By Esteban Bachelet
It has been 10 months and two days since Kenyon students flocked into the Kenyon Athletic Center (KAC) for First Lady Michelle Obama’s speech last Nov. 3. “We’ve got three days. This is a weekend, Kenyon,” Obama said, addressing a crowd of students packed into Tomsich Arena. “If you’ve got dates planned, bring them to the campaign office. Anyone trying to impress anyone, bring them over to the Obama office. ﾅYou all could swing an entire precinct for Barack Obama.”
During the final three campaign days that followed the First Lady’s words, Kenyon students turned out in overwhelming support for the Democratic Party through canvassing and volunteering. “Our precincts were the bluest in the district,” Kenyon Democrats President Sydney Watnick ’14 said. “While Republican presence is strong [in Knox County], the local Democrats here [at Kenyon] are enthusiastic.”
Though Kenyon will not experience the thrill of a presidential election this academic year, the political momentum has not stopped in Gambier. Four seats for the Village Council will be on the ballot for General Elections that will be held on Nov. 5. Students registered in Ohio can vote at the Gambier Community Center behind the KAC or vote early 30 days before the election at the Knox County Board of Elections in Mount Vernon. “The campus tilts heavily to the left, and this is reflected in the relative size of the Kenyon College Republicans as opposed to the Kenyon College Democrats,” Kenyon Republicans President Andrew Gabel ’15 said. “While there is a gap in the raw numbers, I’d submit there is not a gap in enthusiasm.” Republicans on campus employ an open-door stance to facilitate discussion and integrate ideas into the community.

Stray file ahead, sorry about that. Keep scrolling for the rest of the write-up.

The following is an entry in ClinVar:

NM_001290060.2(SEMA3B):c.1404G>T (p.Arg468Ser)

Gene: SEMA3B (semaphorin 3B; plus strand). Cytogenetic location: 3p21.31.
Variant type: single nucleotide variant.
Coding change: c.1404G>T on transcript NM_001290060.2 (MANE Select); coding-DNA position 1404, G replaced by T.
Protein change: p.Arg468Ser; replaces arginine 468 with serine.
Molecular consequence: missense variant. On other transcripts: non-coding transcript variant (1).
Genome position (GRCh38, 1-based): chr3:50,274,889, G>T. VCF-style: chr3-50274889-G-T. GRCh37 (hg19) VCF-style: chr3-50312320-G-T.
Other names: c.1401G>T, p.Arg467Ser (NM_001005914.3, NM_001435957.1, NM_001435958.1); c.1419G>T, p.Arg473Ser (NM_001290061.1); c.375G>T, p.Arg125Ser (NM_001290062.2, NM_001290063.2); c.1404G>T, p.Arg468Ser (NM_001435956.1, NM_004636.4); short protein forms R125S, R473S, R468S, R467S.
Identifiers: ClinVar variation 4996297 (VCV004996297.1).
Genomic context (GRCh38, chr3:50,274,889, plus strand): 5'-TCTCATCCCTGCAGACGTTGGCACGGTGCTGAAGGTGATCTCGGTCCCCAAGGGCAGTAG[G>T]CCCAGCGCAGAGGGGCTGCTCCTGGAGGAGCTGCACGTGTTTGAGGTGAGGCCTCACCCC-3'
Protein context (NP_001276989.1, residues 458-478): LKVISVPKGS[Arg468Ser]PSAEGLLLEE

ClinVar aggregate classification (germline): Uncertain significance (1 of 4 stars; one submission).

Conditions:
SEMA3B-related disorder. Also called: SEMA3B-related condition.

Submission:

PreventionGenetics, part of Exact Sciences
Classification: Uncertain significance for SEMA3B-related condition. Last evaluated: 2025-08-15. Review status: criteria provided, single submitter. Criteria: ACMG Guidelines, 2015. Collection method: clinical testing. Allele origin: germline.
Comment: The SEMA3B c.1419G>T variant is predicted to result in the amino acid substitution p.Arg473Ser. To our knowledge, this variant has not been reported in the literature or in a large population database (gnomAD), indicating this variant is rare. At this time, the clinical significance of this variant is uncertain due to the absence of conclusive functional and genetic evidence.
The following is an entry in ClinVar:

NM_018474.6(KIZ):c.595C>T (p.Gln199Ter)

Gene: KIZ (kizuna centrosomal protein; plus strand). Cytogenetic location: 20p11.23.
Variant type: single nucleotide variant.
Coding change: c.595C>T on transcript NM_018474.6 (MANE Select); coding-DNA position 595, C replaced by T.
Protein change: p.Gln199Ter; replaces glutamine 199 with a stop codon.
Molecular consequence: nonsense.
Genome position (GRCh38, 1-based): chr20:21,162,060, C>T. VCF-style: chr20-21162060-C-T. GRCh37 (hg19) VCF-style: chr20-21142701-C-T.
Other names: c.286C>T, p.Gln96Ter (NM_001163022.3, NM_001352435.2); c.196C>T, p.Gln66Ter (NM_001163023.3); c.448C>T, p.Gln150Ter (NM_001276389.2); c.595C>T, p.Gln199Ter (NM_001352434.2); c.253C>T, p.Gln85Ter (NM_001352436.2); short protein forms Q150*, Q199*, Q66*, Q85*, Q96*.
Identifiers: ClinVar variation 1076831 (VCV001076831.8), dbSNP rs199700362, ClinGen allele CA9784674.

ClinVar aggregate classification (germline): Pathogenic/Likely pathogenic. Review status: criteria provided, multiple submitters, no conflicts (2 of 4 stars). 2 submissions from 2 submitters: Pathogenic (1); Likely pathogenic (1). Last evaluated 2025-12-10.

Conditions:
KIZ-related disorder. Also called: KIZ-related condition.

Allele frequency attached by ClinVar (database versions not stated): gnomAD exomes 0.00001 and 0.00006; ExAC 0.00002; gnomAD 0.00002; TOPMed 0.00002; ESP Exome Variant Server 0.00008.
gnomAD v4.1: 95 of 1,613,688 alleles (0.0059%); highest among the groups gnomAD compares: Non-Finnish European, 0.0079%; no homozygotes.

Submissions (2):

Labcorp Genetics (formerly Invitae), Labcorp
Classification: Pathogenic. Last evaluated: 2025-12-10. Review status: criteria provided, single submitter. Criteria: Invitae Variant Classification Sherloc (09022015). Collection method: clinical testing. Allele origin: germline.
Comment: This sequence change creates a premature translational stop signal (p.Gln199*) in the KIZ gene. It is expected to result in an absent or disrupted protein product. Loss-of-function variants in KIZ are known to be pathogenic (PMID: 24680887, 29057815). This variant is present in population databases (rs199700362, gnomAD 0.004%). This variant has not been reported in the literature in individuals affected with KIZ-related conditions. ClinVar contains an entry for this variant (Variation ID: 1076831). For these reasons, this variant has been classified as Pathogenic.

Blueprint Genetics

This student participation from both sides of the political spectrum played a large role in the 2012 presidential election. “Kenyon students did an incredible amount of campaigning out in Knox County [and other surrounding areas],” Professor of Political Science John Elliott said. “People were willing to talk to [canvassing students] and that is sort of important about the county as well,” Elliott said.
Knox County has voted primarily Republican for the past 70 years and this trend will most likely continue. “The simplest point is that Knox County is a very conservative area,” Elliott said. The 2012 election was no exception. More than 60 percent of the population voted, with 37 percent supporting the president in Knox County. Republican candidate Mitt Romney claimed the rural areas while Obama won the urban centers. In the end, Obama claimed victory in Ohio, edging out Romney by 166,214 votes while holding a slim margin at 50.67 percent to 47.69 percent.
Outside of Gambier, which is generally more Democratic, Knox County is likely to remain in the same political alignment. “Since [the political makeup] of Knox County has stayed the same for 70-plus years ﾅ the odds are they will stay the same for another 20 or 30. Obama is seen by rural Americans as being urban. He’s a Chicago guy. He is a city person; he has a city style. Rural America resists that.”
As in the 2012 election, energized students helped pass the May 2013 tax levy to fund education projects. “Turnout was very high in the May emergency levy election ﾗ Kenyon students came out in droves during finals week to support their community and faculty,” Watnick said.
Student involvement, while overwhelmingly Democratic, does have some Republican backing. “It’s a bastion of liberalism in a sea of conservatism,” said Gabel on the political tides in Gambier and the Knox County area. “We tried our best to go out, get people excitedﾅ [we] got to see a different side of Mount Vernon. It was ultimately a defeat for Romney, but it was a victory for the Kenyon College Republicans.”
Despite holding different views, Democrats and Republicans on campus said they agree on being passionate and active community members, a staple of the Kenyon education. Ultimately, all of these factors will make for a strong political year at Kenyon.